Do you have them? Critique partners, beta readers? People who will read your rough work and hold you accountable for what it can turn into?

If you don’t I’m genuinely curious about your process, and rather jealous that you can tighten and polish your own work until it’s seamless.

Don’t get me wrong. I know there are people who don’t have them, and who just edit and edit and have an amazing eye for detail themselves. Usually these people also have an editor for their books, or an agent who will look it over and provide feedback – but there are GREAT self editors out there.

Personally? I am a good self editor. But I am definitely not a great one. My biggest weakness is sensory detail in my own work, and I have a CP who has this exact strength. My strength is characterization, and this is often that same CPs weakness. See how that works? A great relationship with benefits for everyone and the possibility to flourish and improve.

I have other critique partners, I’m just using that one as an example. We all benefit from each other’s strengths. It’s that simple. And because we learn from each other, our weaknesses become less so. We grow together.

Sure, you can hire an editor to give you critique (which, don’t get me wrong, I do this. I love to critique and watch people improve). But honestly – I’d really just love people to have critique partners. You will learn from them in ways you never realized you could.

So – what are the main reasons to go hunting for critique partners?

  • You wrote a book. You’re very proud (and so you should be), and you wonder if it’s good enough to send out.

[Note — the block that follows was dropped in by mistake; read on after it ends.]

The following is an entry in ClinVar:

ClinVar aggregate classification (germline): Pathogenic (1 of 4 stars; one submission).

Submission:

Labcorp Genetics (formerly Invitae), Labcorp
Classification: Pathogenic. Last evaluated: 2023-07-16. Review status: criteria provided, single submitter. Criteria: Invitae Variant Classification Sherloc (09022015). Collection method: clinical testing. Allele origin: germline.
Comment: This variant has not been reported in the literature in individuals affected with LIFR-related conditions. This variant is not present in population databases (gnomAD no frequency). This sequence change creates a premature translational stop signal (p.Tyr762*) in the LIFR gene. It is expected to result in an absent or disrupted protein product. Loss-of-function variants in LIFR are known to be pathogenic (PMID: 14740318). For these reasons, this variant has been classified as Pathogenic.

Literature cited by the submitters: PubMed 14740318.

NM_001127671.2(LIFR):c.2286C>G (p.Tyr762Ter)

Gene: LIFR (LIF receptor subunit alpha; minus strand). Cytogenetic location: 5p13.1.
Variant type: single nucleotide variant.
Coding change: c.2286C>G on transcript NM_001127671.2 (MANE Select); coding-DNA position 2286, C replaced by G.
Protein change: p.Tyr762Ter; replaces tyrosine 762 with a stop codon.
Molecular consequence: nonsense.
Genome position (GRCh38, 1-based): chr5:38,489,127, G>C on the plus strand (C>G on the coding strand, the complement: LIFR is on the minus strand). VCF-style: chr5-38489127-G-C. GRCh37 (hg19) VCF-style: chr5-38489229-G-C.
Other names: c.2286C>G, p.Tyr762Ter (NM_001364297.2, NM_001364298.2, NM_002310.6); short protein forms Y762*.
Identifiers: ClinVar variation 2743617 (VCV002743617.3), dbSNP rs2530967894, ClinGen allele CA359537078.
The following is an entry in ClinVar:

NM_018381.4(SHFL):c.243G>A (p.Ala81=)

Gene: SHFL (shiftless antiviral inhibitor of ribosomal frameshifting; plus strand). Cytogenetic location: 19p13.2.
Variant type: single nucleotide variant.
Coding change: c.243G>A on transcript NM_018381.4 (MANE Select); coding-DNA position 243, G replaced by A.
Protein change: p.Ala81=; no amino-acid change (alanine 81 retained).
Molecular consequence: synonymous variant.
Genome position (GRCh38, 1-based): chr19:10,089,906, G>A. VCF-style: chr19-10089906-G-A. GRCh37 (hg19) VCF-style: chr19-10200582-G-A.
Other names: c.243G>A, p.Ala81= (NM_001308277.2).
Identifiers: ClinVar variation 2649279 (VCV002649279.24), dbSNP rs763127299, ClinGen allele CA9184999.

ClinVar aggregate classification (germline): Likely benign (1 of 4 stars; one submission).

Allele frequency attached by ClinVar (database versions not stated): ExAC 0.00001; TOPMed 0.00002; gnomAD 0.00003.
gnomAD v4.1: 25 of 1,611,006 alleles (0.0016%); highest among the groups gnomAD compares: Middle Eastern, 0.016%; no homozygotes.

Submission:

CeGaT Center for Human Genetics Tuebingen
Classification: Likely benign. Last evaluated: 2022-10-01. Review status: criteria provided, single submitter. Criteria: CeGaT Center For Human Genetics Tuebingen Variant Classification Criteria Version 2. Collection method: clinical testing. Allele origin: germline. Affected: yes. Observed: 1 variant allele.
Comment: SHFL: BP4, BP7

• You think you might like to send it to an agent, but you’re not sure about the whole query process, or if there are things in your book you’ve overlooked.
  • You’ve edited your book to the best of your ability and your mom/husband/best friend loves it, but you have this uneasy feeling they’re just being nice. (Caveat – yes, sometimes you can have a critique partner who is also a best friend)
  • You’ve done some research and realize that while you’re damn proud of your work, it’s a first draft and is very likely only the beginning of a LOT more work.

If you fit any of these categories, then you should probably hunt for a critique group/partner. Further – if you just really want to practice and improve, you should probably look for one too.

Maggie Stievater does a critique partner matchup once a year. It’s March, so the comment string is already fairly long. But there is every chance, if you dig through, that you’ll find someone to approach that has a genre close to yours.

So I’ll leave that link above there for a start.

If you don’t have critique partners or even beta readers, then I urge you to consider. It’s one of the most rewarding relationships I’ve ever had. I love my CPs.

I’ll post more on where to go to find them next week, and then on how to work with their critiques.

Remember – everything is subjective – even this!

 

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